|Of the thousands of career possibilities in the United States, psychology ranks number ten on Money magazine's "Best Jobs in America" publication–an annually published list which features the top 50 careers nationwide. Psychology beat out other careers including law, veterinary sicence and even dentistry. So what where the top career choices? Software engineer (#1), financial advisor (#3) and college professor (#2), among a few others.|
Careers included in the "Best Jobs in America" list are evaluated based on a number of criteria starting with above average job growth over the next 10 years – as predicted by the U.S. Bureau of Labor Statistics (BLS). Other evaluation criteria include requireing a minimum of a bachelor's degree; level of job stress; fostering of creativity; work environment; flexibility; advancement opportunity; and ease of entry into the career. Study data suggested that the psychology ranking in the "Best Jobs in America" list primarily represented the fields of counseling, clinical and school psychology.
In comparison to other careers, psychology scored fairly high in the areas of creativity and flexibility. It scored moderately well in advancement opportunity and work environment. However, it received low marks in the areas of job stress and easy of entry. Job opportunities in psychology are expected to job by 19 percent over the next decade–well above the average for all other occupations. Of all fields of psychology, school psychology is predicted to be the fastest growing – due in large part to an increase awareness of relationship between mental health and early childhood education.
A career in psychology is appealing for many of the same reasons it's listed as one of the top 10 jobs in America. It offers flexibility, it's fulfilling and compensation is good. While salary figures vary dramatically among psychology subfields, and based on experience and education, most professional psychologists can expect to make between $65,000 and $75,000 a year (according to data recently published by the BLS). The American Psychological Association (APA) suggests higher than average salaries for psychologists involved in the subfields of clinical, school and industrial psychology.
Interestingly, if you combine the No.2 career (college professor) with the No.10 career (psychologist) you end up with Psychologist Professor, a career option that is growing in popularity among aspiring psychology professionals. Relative to other career fields, including psychology, College Professor scored exceptionally well in creativity, flexibility and career advancement. However, it was one of the poorest scoring of the top 10 careers in the area of ease of entry, due to high competition for available positions and education requirements. Notwithstanding, according to the BLS, opportunities for college level professors and academicians is predicated to grow at a rate of over 30% over the next ten years – an impressive growth rate by any standards.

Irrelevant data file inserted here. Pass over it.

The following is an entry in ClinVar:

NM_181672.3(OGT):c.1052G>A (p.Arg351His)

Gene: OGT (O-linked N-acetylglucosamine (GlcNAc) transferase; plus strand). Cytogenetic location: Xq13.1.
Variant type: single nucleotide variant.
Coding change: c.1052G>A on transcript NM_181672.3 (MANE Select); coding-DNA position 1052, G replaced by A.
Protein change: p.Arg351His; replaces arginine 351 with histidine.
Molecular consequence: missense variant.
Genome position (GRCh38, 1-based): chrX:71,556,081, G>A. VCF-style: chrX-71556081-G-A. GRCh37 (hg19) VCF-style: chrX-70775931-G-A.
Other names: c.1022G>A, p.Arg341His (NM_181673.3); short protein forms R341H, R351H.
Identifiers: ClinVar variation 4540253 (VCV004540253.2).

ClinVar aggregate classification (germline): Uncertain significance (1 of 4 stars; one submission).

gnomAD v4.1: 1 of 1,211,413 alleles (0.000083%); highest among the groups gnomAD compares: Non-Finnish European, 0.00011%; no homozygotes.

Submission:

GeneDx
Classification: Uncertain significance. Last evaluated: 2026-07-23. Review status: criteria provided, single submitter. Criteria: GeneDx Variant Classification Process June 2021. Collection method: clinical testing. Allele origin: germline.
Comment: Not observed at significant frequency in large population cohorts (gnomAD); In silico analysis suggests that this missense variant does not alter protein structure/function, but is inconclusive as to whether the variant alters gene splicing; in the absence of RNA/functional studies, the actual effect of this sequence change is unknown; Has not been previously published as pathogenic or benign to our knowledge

The demand for college professors – which includes instructors with master's and doctoral degrees – is rising due increasing enrollment by students in professional psychology programs offered at four-year universities, colleges, community colleges and vocational schools. According to a study published by Money magazine, most college professors earn about $82,000 a year. The same study also reported over 95,000 new positions for college professors opening up annually. A recent report published by the American Association of University Professors (AAUP) indicates that professors and instructors working for private universities (offering doctoral programs) on average earn about $132,000 annually, where instructors working at two-year community colleges (and comparable institutions) earn slighly less than $50,000 a year.
Which ever field of psychology you decide to pursue, job opportunities should be plentiful and compensation attractive. However, the best opportunities will be available to those who have strong educational backgrounds in psychology and related disciplines.